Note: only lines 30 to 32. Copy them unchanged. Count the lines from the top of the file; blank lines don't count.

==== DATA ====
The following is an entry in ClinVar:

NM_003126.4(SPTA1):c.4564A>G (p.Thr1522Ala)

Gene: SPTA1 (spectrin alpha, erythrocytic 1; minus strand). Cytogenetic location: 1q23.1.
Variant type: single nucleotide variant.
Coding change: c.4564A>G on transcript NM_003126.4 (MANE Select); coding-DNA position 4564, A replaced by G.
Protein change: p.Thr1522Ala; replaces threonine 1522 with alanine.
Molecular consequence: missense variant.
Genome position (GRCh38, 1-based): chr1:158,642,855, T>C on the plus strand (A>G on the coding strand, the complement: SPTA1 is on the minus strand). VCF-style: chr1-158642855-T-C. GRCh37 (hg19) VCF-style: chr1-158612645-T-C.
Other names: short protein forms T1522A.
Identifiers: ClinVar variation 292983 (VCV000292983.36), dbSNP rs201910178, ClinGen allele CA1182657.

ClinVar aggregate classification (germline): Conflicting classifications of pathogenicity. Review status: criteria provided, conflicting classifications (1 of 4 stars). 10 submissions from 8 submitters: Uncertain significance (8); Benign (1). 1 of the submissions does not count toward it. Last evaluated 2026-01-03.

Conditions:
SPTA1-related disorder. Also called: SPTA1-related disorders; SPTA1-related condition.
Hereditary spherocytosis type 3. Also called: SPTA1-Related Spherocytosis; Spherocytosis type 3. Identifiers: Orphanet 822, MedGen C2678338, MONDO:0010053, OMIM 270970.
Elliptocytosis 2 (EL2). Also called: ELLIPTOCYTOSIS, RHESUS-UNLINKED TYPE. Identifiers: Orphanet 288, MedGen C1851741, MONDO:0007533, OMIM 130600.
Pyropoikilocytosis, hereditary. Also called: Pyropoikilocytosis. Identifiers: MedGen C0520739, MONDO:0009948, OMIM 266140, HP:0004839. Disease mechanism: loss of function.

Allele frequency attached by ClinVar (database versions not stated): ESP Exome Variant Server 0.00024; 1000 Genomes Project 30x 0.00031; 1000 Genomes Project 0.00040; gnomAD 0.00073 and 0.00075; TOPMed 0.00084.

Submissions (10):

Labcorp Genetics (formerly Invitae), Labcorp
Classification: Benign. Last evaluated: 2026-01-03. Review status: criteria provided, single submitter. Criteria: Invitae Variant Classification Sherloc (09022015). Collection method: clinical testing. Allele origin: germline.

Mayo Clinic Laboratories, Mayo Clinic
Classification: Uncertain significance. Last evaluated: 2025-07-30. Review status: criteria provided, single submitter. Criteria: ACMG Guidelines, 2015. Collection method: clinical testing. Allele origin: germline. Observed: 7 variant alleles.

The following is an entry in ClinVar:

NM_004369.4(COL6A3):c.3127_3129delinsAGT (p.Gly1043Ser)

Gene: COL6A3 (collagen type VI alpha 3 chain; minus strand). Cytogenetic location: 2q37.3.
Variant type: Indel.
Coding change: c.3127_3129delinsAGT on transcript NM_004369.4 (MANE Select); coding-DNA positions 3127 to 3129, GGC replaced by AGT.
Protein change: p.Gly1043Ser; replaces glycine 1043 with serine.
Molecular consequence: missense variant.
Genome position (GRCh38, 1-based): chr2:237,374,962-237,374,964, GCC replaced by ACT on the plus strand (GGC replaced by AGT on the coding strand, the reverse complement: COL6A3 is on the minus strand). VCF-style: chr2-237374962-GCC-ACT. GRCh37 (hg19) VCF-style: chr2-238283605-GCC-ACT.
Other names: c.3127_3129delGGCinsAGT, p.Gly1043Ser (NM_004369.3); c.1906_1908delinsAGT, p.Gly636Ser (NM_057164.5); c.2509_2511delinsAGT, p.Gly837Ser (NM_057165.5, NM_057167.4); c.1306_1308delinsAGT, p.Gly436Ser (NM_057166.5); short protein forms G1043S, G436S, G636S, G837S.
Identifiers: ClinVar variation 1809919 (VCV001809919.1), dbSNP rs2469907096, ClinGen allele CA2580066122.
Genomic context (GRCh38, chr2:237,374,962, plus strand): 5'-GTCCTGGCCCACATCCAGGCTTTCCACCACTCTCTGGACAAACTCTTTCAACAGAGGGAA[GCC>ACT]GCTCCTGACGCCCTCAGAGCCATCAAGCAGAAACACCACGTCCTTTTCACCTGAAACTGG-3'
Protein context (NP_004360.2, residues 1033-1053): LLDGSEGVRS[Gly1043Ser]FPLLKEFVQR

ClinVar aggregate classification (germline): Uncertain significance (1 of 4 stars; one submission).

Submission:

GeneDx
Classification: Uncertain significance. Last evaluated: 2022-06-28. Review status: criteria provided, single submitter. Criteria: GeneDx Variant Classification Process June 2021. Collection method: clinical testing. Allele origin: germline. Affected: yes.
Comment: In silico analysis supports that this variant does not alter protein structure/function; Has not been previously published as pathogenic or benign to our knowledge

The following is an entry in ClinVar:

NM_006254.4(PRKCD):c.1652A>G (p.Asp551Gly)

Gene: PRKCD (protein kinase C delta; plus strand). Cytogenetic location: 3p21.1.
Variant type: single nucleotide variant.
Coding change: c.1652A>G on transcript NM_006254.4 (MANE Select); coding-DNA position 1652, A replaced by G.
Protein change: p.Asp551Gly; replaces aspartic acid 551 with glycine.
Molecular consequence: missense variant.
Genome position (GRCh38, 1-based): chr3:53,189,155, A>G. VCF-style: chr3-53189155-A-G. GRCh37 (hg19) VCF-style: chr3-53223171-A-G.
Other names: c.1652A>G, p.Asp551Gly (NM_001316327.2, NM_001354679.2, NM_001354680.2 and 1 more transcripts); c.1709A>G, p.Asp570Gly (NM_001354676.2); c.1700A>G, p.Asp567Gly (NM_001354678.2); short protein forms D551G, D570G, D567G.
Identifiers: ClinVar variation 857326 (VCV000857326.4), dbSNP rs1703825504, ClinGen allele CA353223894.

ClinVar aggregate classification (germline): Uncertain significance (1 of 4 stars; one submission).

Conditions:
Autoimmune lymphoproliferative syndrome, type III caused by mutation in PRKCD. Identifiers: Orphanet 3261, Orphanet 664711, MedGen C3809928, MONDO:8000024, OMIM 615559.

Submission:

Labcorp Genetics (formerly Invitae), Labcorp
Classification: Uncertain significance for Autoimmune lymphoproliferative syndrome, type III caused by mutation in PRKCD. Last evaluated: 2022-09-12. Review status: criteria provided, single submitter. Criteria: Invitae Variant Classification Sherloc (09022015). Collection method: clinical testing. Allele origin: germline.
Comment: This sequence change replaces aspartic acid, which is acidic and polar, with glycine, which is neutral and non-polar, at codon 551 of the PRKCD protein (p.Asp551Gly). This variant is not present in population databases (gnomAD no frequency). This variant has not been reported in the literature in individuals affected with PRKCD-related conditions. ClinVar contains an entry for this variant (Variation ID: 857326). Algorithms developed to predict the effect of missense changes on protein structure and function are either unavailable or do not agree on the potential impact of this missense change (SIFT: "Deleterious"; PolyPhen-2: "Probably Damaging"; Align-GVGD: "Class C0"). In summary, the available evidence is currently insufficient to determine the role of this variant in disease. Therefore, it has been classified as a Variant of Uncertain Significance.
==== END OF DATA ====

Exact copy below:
Genome position (GRCh38, 1-based): chr2:237,374,962-237,374,964, GCC replaced by ACT on the plus strand (GGC replaced by AGT on the coding strand, the reverse complement: COL6A3 is on the minus strand). VCF-style: chr2-237374962-GCC-ACT. GRCh37 (hg19) VCF-style: chr2-238283605-GCC-ACT.
Other names: c.3127_3129delGGCinsAGT, p.Gly1043Ser (NM_004369.3); c.1906_1908delinsAGT, p.Gly636Ser (NM_057164.5); c.2509_2511delinsAGT, p.Gly837Ser (NM_057165.5, NM_057167.4); c.1306_1308delinsAGT, p.Gly436Ser (NM_057166.5); short protein forms G1043S, G436S, G636S, G837S.
Identifiers: ClinVar variation 1809919 (VCV001809919.1), dbSNP rs2469907096, ClinGen allele CA2580066122.